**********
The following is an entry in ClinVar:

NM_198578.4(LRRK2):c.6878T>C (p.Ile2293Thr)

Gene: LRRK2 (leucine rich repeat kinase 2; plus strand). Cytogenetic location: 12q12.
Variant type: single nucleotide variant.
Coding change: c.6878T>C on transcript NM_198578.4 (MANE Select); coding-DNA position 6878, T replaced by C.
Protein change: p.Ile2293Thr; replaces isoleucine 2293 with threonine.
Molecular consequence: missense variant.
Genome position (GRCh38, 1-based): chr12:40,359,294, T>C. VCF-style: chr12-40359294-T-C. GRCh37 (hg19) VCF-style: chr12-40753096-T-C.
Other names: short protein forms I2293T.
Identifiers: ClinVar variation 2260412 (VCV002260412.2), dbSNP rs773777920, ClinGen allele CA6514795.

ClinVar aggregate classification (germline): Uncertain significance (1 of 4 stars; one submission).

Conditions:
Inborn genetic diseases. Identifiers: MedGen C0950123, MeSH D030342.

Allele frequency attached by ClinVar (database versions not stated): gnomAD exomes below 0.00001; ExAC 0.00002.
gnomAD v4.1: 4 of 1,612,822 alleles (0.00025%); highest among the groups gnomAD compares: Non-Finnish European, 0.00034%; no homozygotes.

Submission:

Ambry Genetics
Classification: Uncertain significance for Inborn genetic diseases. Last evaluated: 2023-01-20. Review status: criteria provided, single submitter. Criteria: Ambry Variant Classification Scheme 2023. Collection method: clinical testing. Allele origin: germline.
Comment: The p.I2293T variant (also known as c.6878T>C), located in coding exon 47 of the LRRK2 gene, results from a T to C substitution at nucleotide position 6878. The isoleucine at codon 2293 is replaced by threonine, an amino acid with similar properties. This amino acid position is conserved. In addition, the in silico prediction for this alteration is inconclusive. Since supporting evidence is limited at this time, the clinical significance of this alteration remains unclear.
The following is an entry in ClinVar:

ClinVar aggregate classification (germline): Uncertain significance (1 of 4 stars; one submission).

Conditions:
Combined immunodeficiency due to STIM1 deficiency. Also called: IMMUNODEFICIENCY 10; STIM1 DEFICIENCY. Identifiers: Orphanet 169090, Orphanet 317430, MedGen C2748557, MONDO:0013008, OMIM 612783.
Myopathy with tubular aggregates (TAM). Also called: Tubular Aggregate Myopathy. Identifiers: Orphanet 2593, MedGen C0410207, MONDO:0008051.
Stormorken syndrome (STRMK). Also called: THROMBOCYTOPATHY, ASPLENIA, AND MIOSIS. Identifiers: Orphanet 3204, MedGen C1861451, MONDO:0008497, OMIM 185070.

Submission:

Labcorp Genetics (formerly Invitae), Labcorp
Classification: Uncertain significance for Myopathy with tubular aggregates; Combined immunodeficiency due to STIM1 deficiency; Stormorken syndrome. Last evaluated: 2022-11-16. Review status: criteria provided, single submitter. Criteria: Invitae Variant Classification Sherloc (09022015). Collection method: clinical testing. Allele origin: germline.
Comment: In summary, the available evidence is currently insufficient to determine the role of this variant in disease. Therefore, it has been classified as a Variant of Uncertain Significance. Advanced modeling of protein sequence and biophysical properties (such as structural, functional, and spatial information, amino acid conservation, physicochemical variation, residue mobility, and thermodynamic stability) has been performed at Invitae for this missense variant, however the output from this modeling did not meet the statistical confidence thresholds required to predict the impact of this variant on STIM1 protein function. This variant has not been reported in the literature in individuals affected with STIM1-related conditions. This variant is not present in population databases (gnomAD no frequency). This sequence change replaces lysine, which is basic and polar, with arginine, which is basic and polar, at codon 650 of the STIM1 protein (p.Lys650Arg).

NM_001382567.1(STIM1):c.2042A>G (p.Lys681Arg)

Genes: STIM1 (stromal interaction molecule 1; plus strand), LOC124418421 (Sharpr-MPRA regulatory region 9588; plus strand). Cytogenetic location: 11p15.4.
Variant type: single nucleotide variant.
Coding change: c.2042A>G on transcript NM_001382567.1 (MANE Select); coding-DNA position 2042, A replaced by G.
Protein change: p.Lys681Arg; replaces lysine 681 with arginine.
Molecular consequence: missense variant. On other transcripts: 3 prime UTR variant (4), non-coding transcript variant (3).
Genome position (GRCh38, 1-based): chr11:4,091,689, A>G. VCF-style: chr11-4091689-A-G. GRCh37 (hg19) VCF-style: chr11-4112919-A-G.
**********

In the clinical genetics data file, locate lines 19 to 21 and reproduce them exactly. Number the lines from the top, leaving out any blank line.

Comment: The p.I2293T variant (also known as c.6878T>C), located in coding exon 47 of the LRRK2 gene, results from a T to C substitution at nucleotide position 6878. The isoleucine at codon 2293 is replaced by threonine, an amino acid with similar properties. This amino acid position is conserved. In addition, the in silico prediction for this alteration is inconclusive. Since supporting evidence is limited at this time, the clinical significance of this alteration remains unclear.
The following is an entry in ClinVar:

ClinVar aggregate classification (germline): Uncertain significance (1 of 4 stars; one submission).